Category: The Masters' Gallery

From Past to Present: Contemporary Nods to Art History

We’ve all heard the saying “art imitates life,” but more often art imitates art. Art is referential, and almost any contemporary piece you see will have some sort of reference to art history. The colorful, abstract piece on your wall could have references to something made over a century ago!

Here are some stand-outs from our collection, and the masterpieces they remind us of.

Claude Monet, The Beach at Trouville / Geoffrey Gersten, I Heard of a Saint Who Had Loved You

 

While these paintings are stylistically very different, the feelings they evoke within the viewer are the same – a sense of tranquility and nostalgia. Gersten’s beachscape has a photorealistic quality to it, suggesting that you’re looking at an old family photo. Monet’s has more of a painterly look, but the subjects still feel like they could be one’s family. Although one piece is in color and the other in greyscale, they both bring a feeling of warmth and a longing for summer.

See more of Geoffrey Gersten’s nostalgic figurative works here

 

Alberto Giacometti, Three Men Walking / JD Hansen, Spiegel Im Spiegel

 

Made roughly 70 years apart, both of these bronze sculptures feature elongated figures interacting with one another. Giacometti’s figures are a bit rough around the edges, giving them a more chaotic, almost confrontational feeling. Hansen’s figures are much smoother, exhibiting a peaceful and harmonious quality in their interaction.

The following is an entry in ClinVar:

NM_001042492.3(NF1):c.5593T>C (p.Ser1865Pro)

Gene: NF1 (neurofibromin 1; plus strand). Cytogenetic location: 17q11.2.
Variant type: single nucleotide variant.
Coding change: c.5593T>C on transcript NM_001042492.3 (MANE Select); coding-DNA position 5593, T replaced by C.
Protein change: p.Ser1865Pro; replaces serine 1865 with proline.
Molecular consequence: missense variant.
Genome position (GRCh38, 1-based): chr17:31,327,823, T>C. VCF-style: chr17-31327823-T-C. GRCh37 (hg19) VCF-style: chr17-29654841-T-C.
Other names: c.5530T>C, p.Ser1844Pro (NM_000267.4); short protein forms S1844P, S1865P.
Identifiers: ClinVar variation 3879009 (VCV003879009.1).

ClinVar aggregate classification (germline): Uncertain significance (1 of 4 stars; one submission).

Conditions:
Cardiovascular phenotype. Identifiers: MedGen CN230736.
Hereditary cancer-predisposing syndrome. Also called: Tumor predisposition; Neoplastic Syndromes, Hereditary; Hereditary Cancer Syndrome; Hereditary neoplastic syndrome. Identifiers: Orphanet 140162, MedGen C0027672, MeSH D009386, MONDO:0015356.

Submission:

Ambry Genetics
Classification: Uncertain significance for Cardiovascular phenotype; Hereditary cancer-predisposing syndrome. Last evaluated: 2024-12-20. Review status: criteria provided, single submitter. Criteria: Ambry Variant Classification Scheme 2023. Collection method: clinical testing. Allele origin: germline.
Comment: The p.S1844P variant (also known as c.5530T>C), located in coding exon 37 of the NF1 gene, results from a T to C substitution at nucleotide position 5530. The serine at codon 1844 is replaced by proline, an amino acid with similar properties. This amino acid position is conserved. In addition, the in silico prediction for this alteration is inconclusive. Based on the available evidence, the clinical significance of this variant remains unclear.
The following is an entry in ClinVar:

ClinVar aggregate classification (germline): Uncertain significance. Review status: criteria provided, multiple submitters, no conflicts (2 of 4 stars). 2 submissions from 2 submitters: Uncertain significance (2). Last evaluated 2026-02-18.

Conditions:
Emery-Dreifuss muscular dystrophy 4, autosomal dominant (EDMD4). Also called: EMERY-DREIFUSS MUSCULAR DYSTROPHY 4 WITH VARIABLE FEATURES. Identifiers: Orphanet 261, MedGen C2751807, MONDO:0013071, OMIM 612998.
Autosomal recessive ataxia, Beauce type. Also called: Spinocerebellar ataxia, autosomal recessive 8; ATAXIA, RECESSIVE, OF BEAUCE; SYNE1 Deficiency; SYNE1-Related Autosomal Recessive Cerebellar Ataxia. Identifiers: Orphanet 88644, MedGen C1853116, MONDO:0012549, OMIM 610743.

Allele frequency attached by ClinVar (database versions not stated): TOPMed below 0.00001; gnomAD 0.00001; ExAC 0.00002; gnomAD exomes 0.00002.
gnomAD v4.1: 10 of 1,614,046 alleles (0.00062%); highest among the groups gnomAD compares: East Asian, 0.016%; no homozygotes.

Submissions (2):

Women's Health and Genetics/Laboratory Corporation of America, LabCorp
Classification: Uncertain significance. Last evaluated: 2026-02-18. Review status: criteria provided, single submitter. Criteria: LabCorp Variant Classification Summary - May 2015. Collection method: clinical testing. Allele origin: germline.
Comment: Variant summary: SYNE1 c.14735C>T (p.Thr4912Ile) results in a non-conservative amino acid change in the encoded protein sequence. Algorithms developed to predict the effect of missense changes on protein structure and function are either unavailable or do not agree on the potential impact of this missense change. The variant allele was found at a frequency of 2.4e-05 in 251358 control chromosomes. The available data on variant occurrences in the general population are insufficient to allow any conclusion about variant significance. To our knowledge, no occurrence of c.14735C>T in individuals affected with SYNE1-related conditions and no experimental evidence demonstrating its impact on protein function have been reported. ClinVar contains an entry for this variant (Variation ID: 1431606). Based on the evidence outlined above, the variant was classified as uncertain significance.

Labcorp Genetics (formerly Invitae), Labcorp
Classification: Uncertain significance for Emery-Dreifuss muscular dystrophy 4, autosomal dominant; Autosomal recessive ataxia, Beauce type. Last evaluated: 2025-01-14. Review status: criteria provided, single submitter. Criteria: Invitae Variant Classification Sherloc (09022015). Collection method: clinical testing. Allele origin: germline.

Click here to see more of our masterful sculptures by JD Hansen.

 

Helen Frankenthaler, The Picnic / Rose Masterpol, Minerva

 

Although made decades apart, these two pieces tell a very similar color story. Both Frankenthaler and Masterpol have placed various shades of blue next to a neutral sepia, giving each piece striking contrast. Frankenthaler’s forms seem to be purely organic, while Masterpol’s have hints of representation to be found – such as the feminine form that this piece is named after. Both artists carve into their composition with powerful brushstrokes of black. 

See more of Rose Masterpol’s intriguing compositions here.

 

Next time you are admiring the art on your walls, take a moment to consider what came before it and what made it possible!

 


Image Sources: National Gallery London, Dallas Museum of Art, Helen Frankenthaler Foundation